Meta recently released the LLaMA 2 language model. In several places they said it was "open source." It's not. But it has a fairly permissive commercial license that is driving a lot of interest, including among OSPOs.
The LLaMA License
LLaMA has been big news because the technology is pretty good and the license is very liberal. Three primary restrictions:
1. Companies that have fewer than 700 million monthly active users can use the model without paying Meta. Any company larger than that (e.g. Amazon, Google, ByteDance, Twitter/X) must get a commercial license.
2. You cannot use LLaMA outputs to train any non-LLaMA-based model.
3. All use must conform to Meta's use policy. The policy forbids certain types of outputs and malicious uses.
That's it. It opens the door for a lot of LLaMA-based startups (and LLaMA use by many established companies).
I think the LLaMA mania will be temporary, though, because of its license. The LLaMA license is still a commercial license and the terms will change. Right now you should think of LLaMA as a loss leader, and expect that the license terms will become more tilted toward Meta over time.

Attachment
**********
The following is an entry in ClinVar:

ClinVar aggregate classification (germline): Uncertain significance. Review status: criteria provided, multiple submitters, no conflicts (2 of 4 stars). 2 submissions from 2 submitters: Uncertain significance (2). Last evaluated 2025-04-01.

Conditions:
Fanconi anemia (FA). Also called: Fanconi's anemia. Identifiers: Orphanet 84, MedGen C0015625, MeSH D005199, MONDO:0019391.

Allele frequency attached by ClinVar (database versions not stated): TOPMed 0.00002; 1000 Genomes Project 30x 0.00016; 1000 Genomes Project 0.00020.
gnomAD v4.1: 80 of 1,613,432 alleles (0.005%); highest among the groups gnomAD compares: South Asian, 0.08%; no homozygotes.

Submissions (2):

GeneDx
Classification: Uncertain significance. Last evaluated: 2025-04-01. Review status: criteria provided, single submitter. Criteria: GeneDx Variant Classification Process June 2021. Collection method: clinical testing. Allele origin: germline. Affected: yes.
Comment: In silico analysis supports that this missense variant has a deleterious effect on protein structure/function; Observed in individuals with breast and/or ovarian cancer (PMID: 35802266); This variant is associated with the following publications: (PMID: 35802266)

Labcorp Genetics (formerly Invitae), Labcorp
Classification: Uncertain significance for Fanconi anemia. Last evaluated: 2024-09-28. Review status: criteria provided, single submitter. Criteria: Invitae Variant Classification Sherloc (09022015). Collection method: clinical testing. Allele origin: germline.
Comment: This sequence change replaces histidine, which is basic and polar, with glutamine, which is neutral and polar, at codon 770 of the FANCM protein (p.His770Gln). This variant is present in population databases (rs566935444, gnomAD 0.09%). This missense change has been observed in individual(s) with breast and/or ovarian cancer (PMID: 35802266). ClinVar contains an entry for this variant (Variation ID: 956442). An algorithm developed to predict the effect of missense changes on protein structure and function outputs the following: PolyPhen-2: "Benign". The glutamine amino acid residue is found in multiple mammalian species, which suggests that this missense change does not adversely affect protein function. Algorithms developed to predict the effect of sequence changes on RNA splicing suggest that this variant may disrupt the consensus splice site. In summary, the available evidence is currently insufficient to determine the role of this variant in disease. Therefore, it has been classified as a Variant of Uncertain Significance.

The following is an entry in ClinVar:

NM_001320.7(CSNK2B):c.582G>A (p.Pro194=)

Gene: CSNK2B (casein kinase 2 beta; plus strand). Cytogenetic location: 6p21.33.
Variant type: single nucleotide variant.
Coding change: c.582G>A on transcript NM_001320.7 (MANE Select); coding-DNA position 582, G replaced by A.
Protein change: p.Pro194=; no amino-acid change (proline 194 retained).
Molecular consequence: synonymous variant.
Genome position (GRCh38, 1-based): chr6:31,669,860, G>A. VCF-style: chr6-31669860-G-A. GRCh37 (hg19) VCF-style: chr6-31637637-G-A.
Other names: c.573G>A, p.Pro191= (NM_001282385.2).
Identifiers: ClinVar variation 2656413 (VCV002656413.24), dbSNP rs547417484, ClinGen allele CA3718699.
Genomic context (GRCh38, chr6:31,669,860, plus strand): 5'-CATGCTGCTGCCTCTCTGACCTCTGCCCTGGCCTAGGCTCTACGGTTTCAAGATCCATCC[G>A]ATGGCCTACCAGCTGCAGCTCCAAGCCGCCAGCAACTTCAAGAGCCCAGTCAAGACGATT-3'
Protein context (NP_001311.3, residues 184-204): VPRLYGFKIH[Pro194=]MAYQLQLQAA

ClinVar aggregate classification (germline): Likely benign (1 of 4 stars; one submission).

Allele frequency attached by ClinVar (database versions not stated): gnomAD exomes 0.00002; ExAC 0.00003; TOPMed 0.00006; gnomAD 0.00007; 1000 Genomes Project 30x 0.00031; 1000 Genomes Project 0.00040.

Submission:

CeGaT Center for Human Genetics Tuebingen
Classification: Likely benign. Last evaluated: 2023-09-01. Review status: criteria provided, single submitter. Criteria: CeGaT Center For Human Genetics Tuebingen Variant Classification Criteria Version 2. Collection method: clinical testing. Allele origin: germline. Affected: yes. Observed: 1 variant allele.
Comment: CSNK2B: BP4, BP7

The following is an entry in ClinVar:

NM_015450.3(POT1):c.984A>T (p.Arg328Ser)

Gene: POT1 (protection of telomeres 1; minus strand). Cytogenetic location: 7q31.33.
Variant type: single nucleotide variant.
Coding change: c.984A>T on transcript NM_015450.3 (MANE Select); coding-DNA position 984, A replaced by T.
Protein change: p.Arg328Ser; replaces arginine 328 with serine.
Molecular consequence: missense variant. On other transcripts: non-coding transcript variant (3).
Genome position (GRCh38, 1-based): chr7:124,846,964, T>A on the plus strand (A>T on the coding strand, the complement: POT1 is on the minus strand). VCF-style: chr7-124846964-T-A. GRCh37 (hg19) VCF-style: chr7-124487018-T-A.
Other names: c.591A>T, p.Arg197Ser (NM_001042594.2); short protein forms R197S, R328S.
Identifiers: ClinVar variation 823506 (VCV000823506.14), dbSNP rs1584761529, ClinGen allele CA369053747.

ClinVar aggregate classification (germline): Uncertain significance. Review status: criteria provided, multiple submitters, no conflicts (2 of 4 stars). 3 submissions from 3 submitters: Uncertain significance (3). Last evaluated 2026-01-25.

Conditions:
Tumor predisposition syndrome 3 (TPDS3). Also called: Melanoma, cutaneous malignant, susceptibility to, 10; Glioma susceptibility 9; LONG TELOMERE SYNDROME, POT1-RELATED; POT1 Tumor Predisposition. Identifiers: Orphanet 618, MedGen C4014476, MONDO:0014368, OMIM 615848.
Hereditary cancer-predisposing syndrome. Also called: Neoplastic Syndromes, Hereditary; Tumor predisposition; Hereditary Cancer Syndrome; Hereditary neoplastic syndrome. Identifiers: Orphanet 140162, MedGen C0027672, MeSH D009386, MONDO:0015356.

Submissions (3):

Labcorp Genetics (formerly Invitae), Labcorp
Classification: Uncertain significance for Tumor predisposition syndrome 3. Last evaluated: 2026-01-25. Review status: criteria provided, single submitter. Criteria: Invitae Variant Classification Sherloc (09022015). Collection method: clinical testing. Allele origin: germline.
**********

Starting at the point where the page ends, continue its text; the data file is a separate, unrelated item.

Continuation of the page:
Even if the current license terms are kept as-is – which I doubt – if someone is below the cap currently (say 500M MAU), but then LLaMA 2.1 is released in six months and they are over the cap, then their ability to use the model will abruptly and completely terminate.
In contrast, a true open source license provides longer-term guarantees that make it a more stable base for commercial development. As OSPOs know, many companies start using open source because it is free, just like LLaMA is free for many users today. But over the long term, independence from vendor control usually overtakes cost as the primary consideration. That is something the LLaMA license cannot provide.
Meta has a hit because LLaMA is in a sweet spot in terms of accessibility and how generous its license terms are. However, the field is still wide open, and a genuine open source release of comparable quality will see massive adoption.